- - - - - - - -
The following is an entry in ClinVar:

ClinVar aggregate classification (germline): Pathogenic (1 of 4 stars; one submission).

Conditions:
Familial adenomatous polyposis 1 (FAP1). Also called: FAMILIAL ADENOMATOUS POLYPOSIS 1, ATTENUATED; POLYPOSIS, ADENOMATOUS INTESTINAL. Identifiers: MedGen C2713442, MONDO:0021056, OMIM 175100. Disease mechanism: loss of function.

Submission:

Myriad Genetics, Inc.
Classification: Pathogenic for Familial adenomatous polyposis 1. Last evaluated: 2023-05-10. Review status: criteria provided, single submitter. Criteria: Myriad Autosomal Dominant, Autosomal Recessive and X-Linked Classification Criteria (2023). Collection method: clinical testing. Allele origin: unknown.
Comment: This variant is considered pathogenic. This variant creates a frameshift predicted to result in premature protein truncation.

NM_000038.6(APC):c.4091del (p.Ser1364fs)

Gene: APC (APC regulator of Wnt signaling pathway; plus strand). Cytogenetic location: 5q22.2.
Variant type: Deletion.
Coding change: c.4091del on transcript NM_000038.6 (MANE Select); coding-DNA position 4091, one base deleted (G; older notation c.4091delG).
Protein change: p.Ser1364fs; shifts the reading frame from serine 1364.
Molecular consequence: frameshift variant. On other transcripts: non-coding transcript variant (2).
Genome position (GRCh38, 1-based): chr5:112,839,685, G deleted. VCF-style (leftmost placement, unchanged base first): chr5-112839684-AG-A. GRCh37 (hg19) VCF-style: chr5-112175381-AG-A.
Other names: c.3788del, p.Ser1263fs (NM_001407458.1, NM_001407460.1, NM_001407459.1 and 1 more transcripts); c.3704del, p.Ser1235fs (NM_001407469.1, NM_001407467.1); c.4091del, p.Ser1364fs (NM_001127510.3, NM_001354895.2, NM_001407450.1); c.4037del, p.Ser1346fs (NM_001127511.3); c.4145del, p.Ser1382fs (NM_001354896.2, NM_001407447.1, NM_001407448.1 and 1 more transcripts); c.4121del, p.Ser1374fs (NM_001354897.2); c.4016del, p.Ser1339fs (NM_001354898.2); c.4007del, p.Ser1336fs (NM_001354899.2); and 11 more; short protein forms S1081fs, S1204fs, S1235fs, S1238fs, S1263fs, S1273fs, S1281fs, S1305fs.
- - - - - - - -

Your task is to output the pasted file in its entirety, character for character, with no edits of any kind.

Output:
The following is an entry in ClinVar:

ClinVar aggregate classification (germline): Pathogenic (1 of 4 stars; one submission).

Conditions:
Familial adenomatous polyposis 1 (FAP1). Also called: FAMILIAL ADENOMATOUS POLYPOSIS 1, ATTENUATED; POLYPOSIS, ADENOMATOUS INTESTINAL. Identifiers: MedGen C2713442, MONDO:0021056, OMIM 175100. Disease mechanism: loss of function.

Submission:

Myriad Genetics, Inc.
Classification: Pathogenic for Familial adenomatous polyposis 1. Last evaluated: 2023-05-10. Review status: criteria provided, single submitter. Criteria: Myriad Autosomal Dominant, Autosomal Recessive and X-Linked Classification Criteria (2023). Collection method: clinical testing. Allele origin: unknown.
Comment: This variant is considered pathogenic. This variant creates a frameshift predicted to result in premature protein truncation.

NM_000038.6(APC):c.4091del (p.Ser1364fs)

Gene: APC (APC regulator of Wnt signaling pathway; plus strand). Cytogenetic location: 5q22.2.
Variant type: Deletion.
Coding change: c.4091del on transcript NM_000038.6 (MANE Select); coding-DNA position 4091, one base deleted (G; older notation c.4091delG).
Protein change: p.Ser1364fs; shifts the reading frame from serine 1364.
Molecular consequence: frameshift variant. On other transcripts: non-coding transcript variant (2).
Genome position (GRCh38, 1-based): chr5:112,839,685, G deleted. VCF-style (leftmost placement, unchanged base first): chr5-112839684-AG-A. GRCh37 (hg19) VCF-style: chr5-112175381-AG-A.
Other names: c.3788del, p.Ser1263fs (NM_001407458.1, NM_001407460.1, NM_001407459.1 and 1 more transcripts); c.3704del, p.Ser1235fs (NM_001407469.1, NM_001407467.1); c.4091del, p.Ser1364fs (NM_001127510.3, NM_001354895.2, NM_001407450.1); c.4037del, p.Ser1346fs (NM_001127511.3); c.4145del, p.Ser1382fs (NM_001354896.2, NM_001407447.1, NM_001407448.1 and 1 more transcripts); c.4121del, p.Ser1374fs (NM_001354897.2); c.4016del, p.Ser1339fs (NM_001354898.2); c.4007del, p.Ser1336fs (NM_001354899.2); and 11 more; short protein forms S1081fs, S1204fs, S1235fs, S1238fs, S1263fs, S1273fs, S1281fs, S1305fs.